How rebranding has this superintendent living in the moment—for now

Sharing a common purpose—and a common mascot—has had wider impacts on academics and even building design in Missouri's Grandview C-4 School District, Superintendent Kenny Rodrequez attests

If you can imagine feeling more like a Bulldog than a Meadowlark, then you can begin to recognize how rebranding gave Missouri’s Grandview C-4 School District an even stronger sense of community. The unifying mascot, which was adopted from the high school and middle school to all of the district’s elementary schools, has had wider impacts on academics and even building design, Superintendent Kenny Rodrequez attests.

Kenny Rodrequez
Kenny Rodrequez

“It feels like we are united as a community more so than we ever have been,” says Rodrequez, who has led the district for eight years and was named Missouri’s 2024 Superintendent of the Year. “It’s bringing us all together around a common purpose and a common understanding … in a way that maybe we didn’t have before.”

The school rebranding process began with “a lot of conversations with a lot of people,” he points out. From staff to families and beyond, stakeholders were asked about what distinguished Grandview C-4 schools and where the district was excelling.

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“There wasn’t a unified answer—everybody had different looks at it so it was hard for us to truly determine what our identity was,” he notes. “So we started talking to a lot of community members about how do we unite around a common purpose.”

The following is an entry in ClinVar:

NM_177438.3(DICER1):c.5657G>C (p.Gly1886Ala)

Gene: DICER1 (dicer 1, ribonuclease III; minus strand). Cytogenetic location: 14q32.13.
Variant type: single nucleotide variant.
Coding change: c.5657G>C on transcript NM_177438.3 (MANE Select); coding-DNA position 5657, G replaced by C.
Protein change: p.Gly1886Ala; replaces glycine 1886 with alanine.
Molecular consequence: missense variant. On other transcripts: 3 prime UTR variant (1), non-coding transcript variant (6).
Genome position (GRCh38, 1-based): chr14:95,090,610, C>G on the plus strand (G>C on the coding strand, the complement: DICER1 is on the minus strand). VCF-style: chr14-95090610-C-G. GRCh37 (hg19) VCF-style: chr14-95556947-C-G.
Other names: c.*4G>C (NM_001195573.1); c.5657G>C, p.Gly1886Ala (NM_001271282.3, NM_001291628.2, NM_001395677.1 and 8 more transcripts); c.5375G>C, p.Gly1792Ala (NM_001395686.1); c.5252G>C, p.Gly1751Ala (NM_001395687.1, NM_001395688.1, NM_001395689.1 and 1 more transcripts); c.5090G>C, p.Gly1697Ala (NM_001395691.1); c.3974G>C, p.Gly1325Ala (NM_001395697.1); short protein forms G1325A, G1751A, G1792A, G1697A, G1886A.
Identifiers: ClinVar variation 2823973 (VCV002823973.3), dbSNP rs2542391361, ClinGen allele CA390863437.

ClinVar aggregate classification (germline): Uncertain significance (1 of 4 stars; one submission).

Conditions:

One of the pillars that emerged, and became part of the district’s mission statement, was developing future-ready students. Previously, that focus did not extend beyond high school as other educators saw their role as moving students up to the next grade rather than preparing them for college and careers.

“This was something our community and teachers rallied around,” Rodrequez points out. “Preparing students for their future may just be kindergarten or first grade.”

Then there was the district’s family of mascots. While the high school and middle school communities knew themselves as the Grandview Bulldogs, the district’s five elementary schools had five different identities. Surprisingly, he adds, there was little pushback to changing everyone over to the Bulldogs, as evidenced by T-shirts, stickers and other enthusiasm students displayed once the shift was finalized.

“They didn’t see themselves as that other identity—’I don’t really see myself as a Meadowlark,'” he explains. “They could rally behind everybody being a Bulldog because that’s what they see themselves as in middle school and high school.”

School rebranding also jibed with the district’s wide-ranging construction projects, which were funded by Grandview’s largest-ever bond approval—$45 million—in 2021. It allowed to planners to use the same logo and color scheme as they built a new gymnasium and redesigned CTE facilities, cafeterias and band rooms. Finally, the reinvigorated spirit of unity has filtered into the classroom via a districtwide focus on literacy, which has driven three years of growth. The number of students reading on grade level has risen to over 60% from just under 30%.

Rodrequez says he is trying to savor the success as the construction projects—and the rebranding—are now largely completed. “You’re constantly looking three to four years down the road and hoping to get there,” he concludes. “I’m excited about the next phases but I’m still living in the moment of this; it’s a really great year to live through.”

Matt Zalaznick
Matt Zalaznick
Matt Zalaznick is a life-long journalist. Prior to writing for District Administration he worked in daily news all over the country, from the NYC suburbs to the Rocky Mountains, Silicon Valley and the U.S. Virgin Islands. He's also in a band.

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